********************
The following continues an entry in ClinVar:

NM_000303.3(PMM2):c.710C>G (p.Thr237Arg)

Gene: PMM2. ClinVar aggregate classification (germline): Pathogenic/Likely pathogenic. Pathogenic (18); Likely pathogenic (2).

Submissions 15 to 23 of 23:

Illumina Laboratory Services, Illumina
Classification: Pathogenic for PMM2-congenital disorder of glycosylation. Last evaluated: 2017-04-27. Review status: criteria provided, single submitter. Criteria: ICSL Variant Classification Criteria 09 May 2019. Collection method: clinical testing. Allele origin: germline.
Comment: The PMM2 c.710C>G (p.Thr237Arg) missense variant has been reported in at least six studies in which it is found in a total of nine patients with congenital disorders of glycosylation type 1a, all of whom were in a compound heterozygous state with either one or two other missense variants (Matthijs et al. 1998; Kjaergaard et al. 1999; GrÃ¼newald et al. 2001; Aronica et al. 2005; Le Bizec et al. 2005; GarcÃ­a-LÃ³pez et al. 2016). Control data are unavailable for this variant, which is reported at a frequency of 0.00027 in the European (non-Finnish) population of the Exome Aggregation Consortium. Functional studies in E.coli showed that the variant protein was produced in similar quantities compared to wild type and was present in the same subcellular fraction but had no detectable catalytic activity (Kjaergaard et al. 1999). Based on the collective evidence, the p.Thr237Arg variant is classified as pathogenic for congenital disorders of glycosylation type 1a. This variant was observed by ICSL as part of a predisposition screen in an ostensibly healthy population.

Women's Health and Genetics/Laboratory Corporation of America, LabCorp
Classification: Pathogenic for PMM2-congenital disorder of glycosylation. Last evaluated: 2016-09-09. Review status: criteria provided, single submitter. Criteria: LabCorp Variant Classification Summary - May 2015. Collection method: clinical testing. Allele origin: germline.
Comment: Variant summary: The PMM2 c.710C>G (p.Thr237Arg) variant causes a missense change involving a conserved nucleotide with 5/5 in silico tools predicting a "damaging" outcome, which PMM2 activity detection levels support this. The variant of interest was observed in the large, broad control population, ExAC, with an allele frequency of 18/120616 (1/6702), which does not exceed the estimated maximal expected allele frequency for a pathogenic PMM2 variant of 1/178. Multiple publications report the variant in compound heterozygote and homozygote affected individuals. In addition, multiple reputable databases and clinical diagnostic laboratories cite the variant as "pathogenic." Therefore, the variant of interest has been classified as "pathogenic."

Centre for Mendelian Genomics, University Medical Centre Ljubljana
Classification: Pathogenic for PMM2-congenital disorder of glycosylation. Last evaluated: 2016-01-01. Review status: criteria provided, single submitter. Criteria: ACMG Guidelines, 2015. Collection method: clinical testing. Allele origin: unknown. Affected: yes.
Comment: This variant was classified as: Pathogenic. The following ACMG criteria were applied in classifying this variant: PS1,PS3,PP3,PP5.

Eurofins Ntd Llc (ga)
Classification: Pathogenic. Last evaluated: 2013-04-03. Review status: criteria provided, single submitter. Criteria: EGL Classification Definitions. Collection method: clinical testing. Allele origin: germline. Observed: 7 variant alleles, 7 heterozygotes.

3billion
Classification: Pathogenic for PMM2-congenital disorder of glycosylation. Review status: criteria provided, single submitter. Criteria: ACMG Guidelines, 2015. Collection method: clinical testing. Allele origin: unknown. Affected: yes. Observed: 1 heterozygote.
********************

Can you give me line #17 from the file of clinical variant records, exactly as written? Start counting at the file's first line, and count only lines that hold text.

Classification: Pathogenic for PMM2-congenital disorder of glycosylation. Review status: criteria provided, single submitter. Criteria: ACMG Guidelines, 2015. Collection method: clinical testing. Allele origin: unknown. Affected: yes. Observed: 1 heterozygote.